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Recreation, demographics and equity

Explore some of the key reasons why people walk.
Young woman in eyeglasses walking along the street with architectural buildings and talking on smartphone.
© RMIT Europe and EIT Urban Mobility

The walkability of an area is related to a combination of urban design and infrastructure. Placemaking, and the location of shops, services, and transport are foundational aspects of liveability which support local living and active behaviour such as walking.

Reasons for walking

Transport-walking trips

Whilst walking is associated with walkable areas, the amount of walking that people do is influenced by the purpose and by the built environment such as:

  • access to shops and services
  • employment and activity centres
  • frequent easy-to-access public transport.

These are referred to as transport-walking trips or utilitarian-walking trips.

Recreational trips

Trips taken for recreational purposes where the main aim of walking is for exercise or pleasure, tend to be influenced by the aesthetic features of urban areas, such as greenery and trees, or the presence of recreational facilities.

Such trips relate to the presence of different features in urban areas and require careful planning to create high quality environments that accommodate varied motivations for walking.

Image by valeriygoncharukphoto via Envato Elements.

Walking inequality

There are other factors that influence the walkability of an area. A person’s sociodemographic characteristics influence their physical activity and walking behaviours. Research has found that physical activity and walking is influenced by:

  • gender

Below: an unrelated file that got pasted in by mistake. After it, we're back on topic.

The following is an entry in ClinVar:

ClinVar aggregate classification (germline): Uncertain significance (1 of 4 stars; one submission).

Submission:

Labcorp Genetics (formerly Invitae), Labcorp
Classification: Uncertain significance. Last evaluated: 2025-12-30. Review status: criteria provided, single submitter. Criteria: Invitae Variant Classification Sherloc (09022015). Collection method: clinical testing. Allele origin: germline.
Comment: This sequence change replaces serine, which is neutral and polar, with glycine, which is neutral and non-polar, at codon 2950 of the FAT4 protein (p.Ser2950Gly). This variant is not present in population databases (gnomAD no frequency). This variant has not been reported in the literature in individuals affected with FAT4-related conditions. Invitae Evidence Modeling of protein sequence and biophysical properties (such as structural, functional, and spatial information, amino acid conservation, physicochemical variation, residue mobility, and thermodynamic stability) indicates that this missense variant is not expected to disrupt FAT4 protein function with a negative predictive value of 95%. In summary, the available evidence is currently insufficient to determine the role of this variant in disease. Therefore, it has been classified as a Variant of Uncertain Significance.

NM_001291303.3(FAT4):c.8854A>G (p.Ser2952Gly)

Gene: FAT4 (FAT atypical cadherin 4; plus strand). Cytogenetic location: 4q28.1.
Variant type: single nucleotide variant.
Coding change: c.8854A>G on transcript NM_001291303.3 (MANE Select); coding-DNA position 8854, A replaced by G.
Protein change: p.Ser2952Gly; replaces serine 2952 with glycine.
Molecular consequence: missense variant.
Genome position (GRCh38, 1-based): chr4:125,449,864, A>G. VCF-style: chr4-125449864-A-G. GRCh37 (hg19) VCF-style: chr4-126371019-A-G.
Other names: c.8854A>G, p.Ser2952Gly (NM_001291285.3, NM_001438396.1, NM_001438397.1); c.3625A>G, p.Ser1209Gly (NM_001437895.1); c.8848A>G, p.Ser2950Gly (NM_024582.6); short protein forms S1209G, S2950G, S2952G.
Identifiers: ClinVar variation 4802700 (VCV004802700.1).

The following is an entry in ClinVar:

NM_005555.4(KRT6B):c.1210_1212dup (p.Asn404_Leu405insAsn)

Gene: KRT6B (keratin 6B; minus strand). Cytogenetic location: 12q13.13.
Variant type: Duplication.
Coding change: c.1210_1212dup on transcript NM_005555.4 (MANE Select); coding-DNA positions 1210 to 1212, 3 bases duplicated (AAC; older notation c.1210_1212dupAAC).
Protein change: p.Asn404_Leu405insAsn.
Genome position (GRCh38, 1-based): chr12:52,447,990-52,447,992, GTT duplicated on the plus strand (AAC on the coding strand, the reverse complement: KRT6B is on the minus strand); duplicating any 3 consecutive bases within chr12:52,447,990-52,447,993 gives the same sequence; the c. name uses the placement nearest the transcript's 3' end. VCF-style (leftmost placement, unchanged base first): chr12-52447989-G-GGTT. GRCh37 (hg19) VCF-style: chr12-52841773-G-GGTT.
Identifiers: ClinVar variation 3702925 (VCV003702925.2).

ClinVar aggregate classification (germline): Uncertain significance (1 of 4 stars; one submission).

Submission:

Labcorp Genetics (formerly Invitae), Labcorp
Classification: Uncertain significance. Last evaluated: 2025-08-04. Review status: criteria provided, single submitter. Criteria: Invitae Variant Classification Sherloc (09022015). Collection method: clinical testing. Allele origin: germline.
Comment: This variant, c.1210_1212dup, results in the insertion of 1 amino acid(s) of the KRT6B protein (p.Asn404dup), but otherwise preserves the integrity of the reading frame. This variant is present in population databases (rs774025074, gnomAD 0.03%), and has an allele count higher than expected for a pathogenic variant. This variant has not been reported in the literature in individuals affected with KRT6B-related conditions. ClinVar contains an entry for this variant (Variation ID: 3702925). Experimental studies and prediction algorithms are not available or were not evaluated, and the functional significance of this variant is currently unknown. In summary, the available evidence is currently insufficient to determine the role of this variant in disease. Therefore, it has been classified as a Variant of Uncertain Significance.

• age
  • occupation
  • level of education.

For example, women are more sensitive to the urban environment and prefer safety, lighting and crime-free environments to walk around.

Less walkable areas

Not all urban areas are walkable, and people living in areas with lower walkability tend to walk less. Often poor-quality environments are more affordable attracting people with less money.

This can lead to a double disadvantage. People with less money living in low quality environments where it’s harder to access shops, services, transport and employment, can experience negative impacts on their health and wellbeing across their lifespan, further exacerbating their disadvantage. This is known as socio-spatial inequity and we’ll explore this in more detail in week two.

Image by peus80 via Envato Elements.

Further resources

If you would like to explore some of the concepts we have covered in more detail, the following resources are optional.

In search of walking equality: 70% of Indigenous people in Sydney live in neighbourhoods with low walkability

Exploring inequities in housing affordability through an analysis of walkability and house prices by neighbourhood socioeconomic disadvantage

Life Stage and Sex Specificity in Relationships between the Built and Socioeconomic Environments and Physical Activity

Deprivation amplification revisited; or, is it always true that poorer places have poorer access to resources for healthy diets and physical activity?

© RMIT Europe and EIT Urban Mobility
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Designing Walkability in Cities

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